I hope that I shall always pine
for intimacy with the vine;
A branch whose pruning knife
absorbs for me the Father’s Life.
Over and over the Gospel writer urges, as if over and over the Master had urged, “Remain in me… as I remain in you… if you remain in me…if you don’t remain in me…”
If you choose to remain in me, if you hold fast to the Vine, this is the kind of branch you’ll be – you’ll experience intimacy with me; you’ll bear much fruit; you’ll give glory to God; you’ll be my disciple; you’ll ask for whatever you want and it will be given to you.” This way of life is so inviting, who of us would pass it up? And no one of us wants even to imagine the alternative – taken away and thrown into the fire. And why is this the result of ignoring our relationship with the vine, of not working to “remain in me”, to live as God invites us to live? Why is this cutting off the result? “Because,” Jesus prompts, “without me, you can do nothing.”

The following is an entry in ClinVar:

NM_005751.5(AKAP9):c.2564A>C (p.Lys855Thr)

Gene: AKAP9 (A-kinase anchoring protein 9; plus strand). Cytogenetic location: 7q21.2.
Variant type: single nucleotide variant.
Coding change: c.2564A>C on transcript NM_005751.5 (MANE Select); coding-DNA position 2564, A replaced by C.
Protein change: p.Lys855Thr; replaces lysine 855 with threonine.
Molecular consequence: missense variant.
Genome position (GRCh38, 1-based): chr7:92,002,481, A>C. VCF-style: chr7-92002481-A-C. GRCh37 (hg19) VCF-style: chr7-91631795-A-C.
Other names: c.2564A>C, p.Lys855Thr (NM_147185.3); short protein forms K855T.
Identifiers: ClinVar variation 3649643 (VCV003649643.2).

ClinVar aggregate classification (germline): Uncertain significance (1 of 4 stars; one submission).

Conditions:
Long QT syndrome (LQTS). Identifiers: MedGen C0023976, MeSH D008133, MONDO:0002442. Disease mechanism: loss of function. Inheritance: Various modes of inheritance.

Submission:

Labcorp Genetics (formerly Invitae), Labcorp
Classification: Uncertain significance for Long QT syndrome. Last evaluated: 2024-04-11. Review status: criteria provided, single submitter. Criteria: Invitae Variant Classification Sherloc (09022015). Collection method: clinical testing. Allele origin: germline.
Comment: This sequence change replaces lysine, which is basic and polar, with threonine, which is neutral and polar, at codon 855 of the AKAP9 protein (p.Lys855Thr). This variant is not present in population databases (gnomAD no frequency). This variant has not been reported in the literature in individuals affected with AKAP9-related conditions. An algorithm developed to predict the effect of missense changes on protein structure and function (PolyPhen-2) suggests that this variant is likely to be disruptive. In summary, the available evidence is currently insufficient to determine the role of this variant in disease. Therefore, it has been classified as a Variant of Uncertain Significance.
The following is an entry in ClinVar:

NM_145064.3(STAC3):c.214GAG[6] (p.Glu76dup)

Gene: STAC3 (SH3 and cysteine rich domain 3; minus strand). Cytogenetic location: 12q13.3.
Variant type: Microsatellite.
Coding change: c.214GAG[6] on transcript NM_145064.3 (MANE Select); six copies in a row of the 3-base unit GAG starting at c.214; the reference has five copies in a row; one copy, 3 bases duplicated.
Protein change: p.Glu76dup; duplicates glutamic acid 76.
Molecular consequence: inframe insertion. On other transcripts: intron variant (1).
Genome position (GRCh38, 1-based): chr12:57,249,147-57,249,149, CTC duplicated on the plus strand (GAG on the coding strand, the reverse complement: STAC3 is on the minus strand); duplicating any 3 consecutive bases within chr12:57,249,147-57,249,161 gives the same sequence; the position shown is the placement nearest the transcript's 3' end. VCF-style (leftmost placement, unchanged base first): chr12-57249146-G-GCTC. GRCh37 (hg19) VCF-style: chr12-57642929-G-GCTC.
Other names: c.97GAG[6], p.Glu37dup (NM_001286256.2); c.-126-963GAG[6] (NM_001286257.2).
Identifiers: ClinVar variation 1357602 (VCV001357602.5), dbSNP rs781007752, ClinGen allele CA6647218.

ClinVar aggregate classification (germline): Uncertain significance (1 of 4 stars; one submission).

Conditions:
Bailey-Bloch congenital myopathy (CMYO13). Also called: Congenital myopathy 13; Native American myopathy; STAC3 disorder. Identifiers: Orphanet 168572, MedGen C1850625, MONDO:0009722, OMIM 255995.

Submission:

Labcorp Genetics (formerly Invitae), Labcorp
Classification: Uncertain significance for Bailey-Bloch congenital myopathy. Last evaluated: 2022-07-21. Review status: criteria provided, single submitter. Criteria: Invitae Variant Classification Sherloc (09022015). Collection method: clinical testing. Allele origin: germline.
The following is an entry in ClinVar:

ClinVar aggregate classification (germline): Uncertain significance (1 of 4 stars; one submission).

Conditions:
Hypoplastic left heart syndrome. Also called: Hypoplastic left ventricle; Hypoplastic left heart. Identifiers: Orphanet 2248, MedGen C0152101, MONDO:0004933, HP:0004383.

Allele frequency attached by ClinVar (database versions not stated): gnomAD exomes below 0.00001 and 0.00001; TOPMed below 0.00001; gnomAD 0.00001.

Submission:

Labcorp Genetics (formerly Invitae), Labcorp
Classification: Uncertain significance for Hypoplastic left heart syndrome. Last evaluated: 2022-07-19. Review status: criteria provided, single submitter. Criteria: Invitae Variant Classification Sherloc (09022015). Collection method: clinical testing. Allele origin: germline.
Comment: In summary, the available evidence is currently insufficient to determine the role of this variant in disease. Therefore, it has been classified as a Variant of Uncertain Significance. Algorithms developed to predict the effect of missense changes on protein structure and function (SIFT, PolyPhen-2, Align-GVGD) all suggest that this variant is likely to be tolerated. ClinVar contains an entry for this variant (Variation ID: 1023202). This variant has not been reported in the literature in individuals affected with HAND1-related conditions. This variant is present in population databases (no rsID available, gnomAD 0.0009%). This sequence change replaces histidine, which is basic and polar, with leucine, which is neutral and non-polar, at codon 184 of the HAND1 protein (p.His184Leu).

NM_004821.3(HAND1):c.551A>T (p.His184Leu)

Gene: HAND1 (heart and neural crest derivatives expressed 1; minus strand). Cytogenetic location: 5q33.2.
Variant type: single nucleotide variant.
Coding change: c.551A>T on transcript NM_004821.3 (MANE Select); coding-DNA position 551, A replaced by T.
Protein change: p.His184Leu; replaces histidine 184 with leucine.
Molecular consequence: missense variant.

Maybe this is where Jesus’ image of the pruning comes into play. The pruning it seems symbolizes the growth, often painful, that comes about through the events of our lives. This growth doesn’t come easy. And it usually calls for more than just going through the events of life. God’s pruning also calls for prayer and reflection on life’s events.
Over and over — today’s account from the Acts has a similar language in recounting that there were some in Judea were instructing the brothers, “Unless you are circumcised according to the Mosaic practice…” It seems that this theme about resisting the acceptance of Gentiles into the Church we also hear over and over throughout the Acts of the Apostles. Paul spoke his truth with great conviction, but seemed to need more than one or two hearings for the folks to “get it.”
But Paul and Barnabas are patients and persistent. They make their way to Jerusalem so they can meet together to see about this matter. They accept this pruning experience; they indeed hold fast to the vine, absorbing the Father’s life as they travel up to Jerusalem.
- Sister Mary Clark is a Seton Hill Sister of Charity living at Elizabeth Seton Convent, in Pittsburgh, PA.